Chris Neyen

 

Carefully layered subtle color, light from within;
vertical shapes and lines relating to space and time;
beautifully composed and skillfully painted.
These are the works of Chris Neyen.

Neyen's new abstract paintings are suggestive of nature's forest. Some of
the vertical formations are reminiscent of close ups of grasses and vines,
others suggest trees and shadows of trees.
Unlike Diebenkorn or Rothko who in their landscape-related abstractions,
work with the horizon line thus conveying the enormity of space, Neyen's
abstractions are vertically oriented, close-up and complex. The unique brand
of intimacy created in these paintings are bound to engage the viewer to
step closer to explore the nuances and hues of color and wonder about what
lays underneath each layer of oil paint.

With a seemingly invisible brush, many of the works monochromatic, some with
minimal range of color, Neyen achieves a lyrical and at times mysterious
quality in his paintings. There is an unsettling calmness about these
works, especially in "Unseen" and "The Art of Seeing" that simultaneously
evokes a sense of vulnerability and strength. In fact, it is the tension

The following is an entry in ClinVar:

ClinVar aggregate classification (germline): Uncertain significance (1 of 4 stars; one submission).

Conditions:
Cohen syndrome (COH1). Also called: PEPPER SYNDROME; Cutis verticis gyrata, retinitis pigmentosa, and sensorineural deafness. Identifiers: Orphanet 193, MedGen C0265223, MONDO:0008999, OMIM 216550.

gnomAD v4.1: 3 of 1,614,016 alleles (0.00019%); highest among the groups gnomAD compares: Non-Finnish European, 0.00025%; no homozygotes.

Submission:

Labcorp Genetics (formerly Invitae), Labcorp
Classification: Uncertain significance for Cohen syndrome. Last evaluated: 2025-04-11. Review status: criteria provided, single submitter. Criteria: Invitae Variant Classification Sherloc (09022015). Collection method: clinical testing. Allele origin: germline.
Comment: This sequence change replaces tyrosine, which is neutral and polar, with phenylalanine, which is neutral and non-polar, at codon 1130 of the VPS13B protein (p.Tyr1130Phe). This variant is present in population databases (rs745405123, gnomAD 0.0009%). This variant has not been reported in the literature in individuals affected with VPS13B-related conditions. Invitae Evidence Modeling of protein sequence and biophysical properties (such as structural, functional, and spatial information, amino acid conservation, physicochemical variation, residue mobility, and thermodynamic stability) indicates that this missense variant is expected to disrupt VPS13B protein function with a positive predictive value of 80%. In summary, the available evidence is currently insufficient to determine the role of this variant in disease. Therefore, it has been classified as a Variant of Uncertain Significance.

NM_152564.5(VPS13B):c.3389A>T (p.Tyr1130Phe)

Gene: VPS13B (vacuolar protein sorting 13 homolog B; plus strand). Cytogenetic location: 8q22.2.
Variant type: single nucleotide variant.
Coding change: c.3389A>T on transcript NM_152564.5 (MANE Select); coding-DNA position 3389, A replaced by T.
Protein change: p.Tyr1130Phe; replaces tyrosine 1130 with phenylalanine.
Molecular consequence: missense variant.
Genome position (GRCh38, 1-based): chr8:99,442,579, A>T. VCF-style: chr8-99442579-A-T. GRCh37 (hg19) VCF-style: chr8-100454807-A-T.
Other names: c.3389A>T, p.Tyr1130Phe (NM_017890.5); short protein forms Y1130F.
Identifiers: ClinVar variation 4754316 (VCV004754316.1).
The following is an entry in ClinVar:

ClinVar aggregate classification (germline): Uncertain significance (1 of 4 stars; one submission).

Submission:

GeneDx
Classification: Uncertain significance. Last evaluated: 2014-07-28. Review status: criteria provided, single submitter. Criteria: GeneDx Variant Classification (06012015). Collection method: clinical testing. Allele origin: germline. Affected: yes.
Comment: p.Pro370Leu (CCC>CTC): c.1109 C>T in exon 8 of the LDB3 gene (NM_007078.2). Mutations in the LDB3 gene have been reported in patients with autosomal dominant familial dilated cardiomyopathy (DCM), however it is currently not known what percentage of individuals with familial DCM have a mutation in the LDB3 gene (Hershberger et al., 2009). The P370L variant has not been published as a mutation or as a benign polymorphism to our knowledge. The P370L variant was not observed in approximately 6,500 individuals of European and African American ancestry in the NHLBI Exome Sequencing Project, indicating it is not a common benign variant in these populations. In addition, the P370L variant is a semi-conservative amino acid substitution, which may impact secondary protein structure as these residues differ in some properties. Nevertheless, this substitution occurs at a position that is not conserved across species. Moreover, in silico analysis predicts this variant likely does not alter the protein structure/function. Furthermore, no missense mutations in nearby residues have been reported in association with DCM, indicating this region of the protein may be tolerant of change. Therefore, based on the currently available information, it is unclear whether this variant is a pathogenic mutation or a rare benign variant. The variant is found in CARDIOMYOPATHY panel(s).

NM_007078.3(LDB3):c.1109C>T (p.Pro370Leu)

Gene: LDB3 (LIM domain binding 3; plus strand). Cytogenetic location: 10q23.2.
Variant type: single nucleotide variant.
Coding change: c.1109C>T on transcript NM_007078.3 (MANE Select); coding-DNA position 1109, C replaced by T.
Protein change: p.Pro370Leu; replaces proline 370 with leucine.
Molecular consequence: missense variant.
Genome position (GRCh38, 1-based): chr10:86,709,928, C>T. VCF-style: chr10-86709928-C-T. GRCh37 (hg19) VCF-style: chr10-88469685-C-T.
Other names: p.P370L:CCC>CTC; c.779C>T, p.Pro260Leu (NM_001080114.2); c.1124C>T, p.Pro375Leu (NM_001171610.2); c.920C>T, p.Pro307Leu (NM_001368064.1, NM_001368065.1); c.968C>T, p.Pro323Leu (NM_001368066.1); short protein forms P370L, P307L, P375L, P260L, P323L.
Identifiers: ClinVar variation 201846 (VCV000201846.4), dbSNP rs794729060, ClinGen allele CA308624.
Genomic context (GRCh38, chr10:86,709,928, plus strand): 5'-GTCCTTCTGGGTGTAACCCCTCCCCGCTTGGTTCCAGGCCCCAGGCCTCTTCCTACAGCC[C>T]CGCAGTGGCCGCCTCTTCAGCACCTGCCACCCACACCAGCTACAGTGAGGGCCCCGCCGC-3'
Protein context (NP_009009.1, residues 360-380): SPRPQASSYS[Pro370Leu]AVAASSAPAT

provided by this fragile tranquility that these works derive their depth,
humanity and beauty from.

The subtle color and the clear considerations of aesthetics - meaning,
making art that is beautiful, firmly places Chris Neyen as a kindred spirit
to what critics coined the Tonalists - not so much a movement but a way of
seeing. The visceral quality of Edward M. Bannister's landscape, the
emphasis on mood in Edward Steichen's photography and the assuring quietness
(yet something is/was there) that is Whistler's trademark, can be found in
Neyen's paintings. Like these earlier painters -- though their work was of
an entirely different approach --- with all their tactile qualities -- their
works' distinctive characteristic, like Neyen's, lies in the implied.
Whether it is veiled sentiment, tension, fear or hope- while seeing the
tangible beauty in these works, one can't help but contemplate the UNSEEN.

Kiki Nienaber, Director C.A.N Studio